HTGC: The BDC filed an amendment to its draft Prospectus for the additional issuance of Unsecured Notes. Included in the new version was an important change to events of default and recent business updates.
OFS raises its first Baby Bond. We look at the economics both from a shareholder and debt holder perspective and find the numbers don't add up for either. An in-depth and exclusive article by the BDC Reporter.
OFS: The BDC announced it is in the midst of issuing Unsecured Notes due 2025. The ticker will be OFSL. Proceeds from the new debt - whose size and terms are not yet set- will be used to repay all or some of the $38.2mn in Revolver debt outstanding.
TCAP/TCBB/TCCA: As part of Triangle Capital's sale of its assets and addition of a new Investment Advisor, the BDC has announced its intention to redeem both its Baby Bonds (TCCA and TCCB) 30 days after shareholder approval is received for the new deal.
TICC/TICCL: As part of a name change, TICC Capital will be changing the ticker symbol of its public debt from TICCL to OXSQL. The change will occur March 23 and reflected in the BDC Fixed Income Table then.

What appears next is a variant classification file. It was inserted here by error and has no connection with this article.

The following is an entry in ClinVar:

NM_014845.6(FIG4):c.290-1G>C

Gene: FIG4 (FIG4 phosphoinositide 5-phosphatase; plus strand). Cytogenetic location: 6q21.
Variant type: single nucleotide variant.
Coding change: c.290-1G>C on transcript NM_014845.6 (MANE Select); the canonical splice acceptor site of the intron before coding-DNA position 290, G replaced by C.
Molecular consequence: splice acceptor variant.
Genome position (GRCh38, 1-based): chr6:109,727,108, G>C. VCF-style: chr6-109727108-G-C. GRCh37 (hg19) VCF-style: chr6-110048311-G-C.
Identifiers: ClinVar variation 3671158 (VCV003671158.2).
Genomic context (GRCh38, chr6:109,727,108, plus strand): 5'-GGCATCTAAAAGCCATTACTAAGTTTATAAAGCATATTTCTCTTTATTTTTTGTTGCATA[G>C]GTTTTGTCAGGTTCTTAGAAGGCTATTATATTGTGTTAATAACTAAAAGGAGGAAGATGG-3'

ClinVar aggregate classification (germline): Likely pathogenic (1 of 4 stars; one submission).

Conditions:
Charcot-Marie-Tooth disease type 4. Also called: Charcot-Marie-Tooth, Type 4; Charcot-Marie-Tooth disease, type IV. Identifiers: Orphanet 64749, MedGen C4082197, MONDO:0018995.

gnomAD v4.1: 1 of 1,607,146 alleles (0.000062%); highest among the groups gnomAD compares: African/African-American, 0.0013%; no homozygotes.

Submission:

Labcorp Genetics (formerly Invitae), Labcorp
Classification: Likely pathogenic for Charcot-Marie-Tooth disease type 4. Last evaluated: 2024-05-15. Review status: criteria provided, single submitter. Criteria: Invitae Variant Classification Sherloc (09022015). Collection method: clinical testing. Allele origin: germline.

KCAP/KAP: KCAP Financial - in its 10-K and in the attached Conference Call - announced its intention to redeem $20mn of $27mn still outstanding of the Baby Bond with the ticker KAP. The discussion on the subject is in the Q&A section. KCAP has arranged a $50mn Revolver, secured by loans on its balance sheet and is using essentially most of the immediately available proceeds to repay all but $7mn owed on the KAP notes, due in 2019. The rest cannot be far behind. We have updated the Fixed Income Table with the news.
ARCC/AFC: The rating agency affirmed Ares Capital's current investment grade rating of BBB. The BDC Reporter adds: Fitch spends some time in the accompanying press release giving its non-controversial views of how the BDC sector is performing, its 2018 outlook before getting round to a mostly positive-all-around report on ARCC. We mostly noted this Fitch quote: "Fitch continues to believe that Ares has the strongest capital structure in the BDC space, with unsecured debt accounting for 78.7% of total debt outstanding, at par, at Dec. 31, 2017, as the company has continued to opportunistically access the capital markets for term financing." The only publicly traded ARCC debt is the 2047 issue with the ticker AFC, which is trading at a premium to par despite higher rates and ever present risk of redemption. AFC yields 6.7% for investment grade risk - if Fitch is to be believed - but with the prospect that ARCC could - with short notice - yank both that yield and cause any recent buyer a small short term loss if the BDC calls in the issue, the oldest denizen amongst the BDC Baby Bonds.